Robert McHenry: ‘By actual guesswork I estimate that half of all reviews of volumes of essays take the time to discuss the etymology of the word “essay,” back through Middle French “essai” to the Latin exagium, landing always on the senses of “trial,” “test,” or “attempt.” They are not always clear about what it is that is being tried, tested, or attempted in any given essay. Even less clear is what they mean when they refer to any particular literary composition by that label.’

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Against Mysticism.

Oliver Elton: ‘We must cherish the hope that one day the bitter experience and illusory vision which are at the root of official mysticism may tend to die out, at any rate in the West. The process may be as long as the step from primitive idolatry, and meantime the regular mystics and their dispensaries must hold a regarded place. But science now forces us to think in long periods of time. ‘

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Picturing language.

Jaime Robles: ‘There is a certain point when changing from verbal art to visual art that the artist’s concerns shift. Both poetry and visual art have physical and material presences; poetry in the orthography of letters, the breaks of lines and placement of words on the field of the page. This, however, is not its primary material manifestation, which is instead aural. Rhythm, metre and the pyrotechnics of sound are poetry’s primary physical reality. It is within this aural world – whether spoken out loud or heard in the reader’s interior voice – that poetry’s meaning is given and apprehended. These are the material concerns of poetry and, like those of visual arts, they focus and concentrate in the body. To accept the idea of our world being limited to or by our words is to deny the body’s sensual experience of the world. Language is a slow phenomenon relative to the body’s perception, experience and understanding of the world.’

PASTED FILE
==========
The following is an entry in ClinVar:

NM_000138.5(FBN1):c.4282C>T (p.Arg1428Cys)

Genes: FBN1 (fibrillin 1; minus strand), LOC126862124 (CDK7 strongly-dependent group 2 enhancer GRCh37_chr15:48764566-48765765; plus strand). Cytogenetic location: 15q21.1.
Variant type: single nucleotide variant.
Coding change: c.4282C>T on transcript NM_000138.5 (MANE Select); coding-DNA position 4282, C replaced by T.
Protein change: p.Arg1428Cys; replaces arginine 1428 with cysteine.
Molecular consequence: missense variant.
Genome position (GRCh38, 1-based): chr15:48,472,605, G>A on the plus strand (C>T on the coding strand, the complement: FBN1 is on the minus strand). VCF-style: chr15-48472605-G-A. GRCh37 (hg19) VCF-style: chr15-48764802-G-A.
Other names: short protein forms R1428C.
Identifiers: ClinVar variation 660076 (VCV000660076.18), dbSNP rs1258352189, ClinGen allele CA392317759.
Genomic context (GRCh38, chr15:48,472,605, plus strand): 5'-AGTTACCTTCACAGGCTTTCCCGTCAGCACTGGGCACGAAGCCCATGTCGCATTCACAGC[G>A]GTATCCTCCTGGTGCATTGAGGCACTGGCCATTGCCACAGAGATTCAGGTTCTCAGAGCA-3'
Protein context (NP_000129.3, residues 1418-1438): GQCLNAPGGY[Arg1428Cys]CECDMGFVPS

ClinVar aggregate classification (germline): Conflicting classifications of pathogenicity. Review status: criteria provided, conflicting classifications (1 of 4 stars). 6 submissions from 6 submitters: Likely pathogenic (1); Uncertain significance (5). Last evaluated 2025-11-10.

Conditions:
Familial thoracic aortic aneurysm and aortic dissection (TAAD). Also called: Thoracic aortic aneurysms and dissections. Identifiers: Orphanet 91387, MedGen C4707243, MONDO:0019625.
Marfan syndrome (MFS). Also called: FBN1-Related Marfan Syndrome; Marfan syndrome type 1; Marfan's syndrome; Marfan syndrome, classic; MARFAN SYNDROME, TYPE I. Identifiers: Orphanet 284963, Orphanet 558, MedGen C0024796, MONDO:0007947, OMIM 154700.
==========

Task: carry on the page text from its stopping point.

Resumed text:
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Essayism and Modernity.

Alan Wall: ‘As for essayism, this word is used largely negatively in the nineteenth century, where it originates. It seems to signify something to do with the cant of current opinion, particularly the urbane prattle of the periodical press. It is to be deprecated. Musil’s retrieval of this abusive word is intended as a redemptive manoeuvre, though essayism was not always regarded with favour by his contemporaries.’

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2D or not to be.

Alexander Zubatov: ‘In a stifling orthodoxy, a bit of rebellious cursing and vulgar behavior are healthful antidotes, but in a polity where everyone is cursing unceremoniously and unapologetically, refusing to curse and to be vulgar and being willing to condemn those who do are the kinds of acts of rebellion we need if we are to entertain any hope of putting the brakes on our rapid descent into cultural mediocrity.’

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The cover-letter as manifesto.

Daniel Bosch: ‘Writers who are truly honest about art and pedagogy admit that most of the time both end in failure. At the Bauhaus this fact was bedrock, not pillow-talk: the curriculum was designed around honest play with materials.

‘I believe a Bauhaus-type approach might help lead to needed reform in the teaching of creative writing. So in a cover letter…

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Imaginatio Lego Sum.

Daniel Bosch: ‘With the Legos I played with in the mid- to late-60s—tiny and small, rectangular and square bricks and flat panels in red, blue, yellow, green, white, and black—one constructed a not terribly duck-like “duck” of one’s own. Its modular, additive making, brick by brick—the felt sharpness of its corners and the lifelessness of its individual, abstract plastic elements, the near-conformity of its coloration to a modernist grid, all these characteristics, and more—enabled a more embodied, active, and open engagement with one’s “duck” and with Legos as a medium.’

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In America, are students ‘unprepared for college’?

The short answer: no.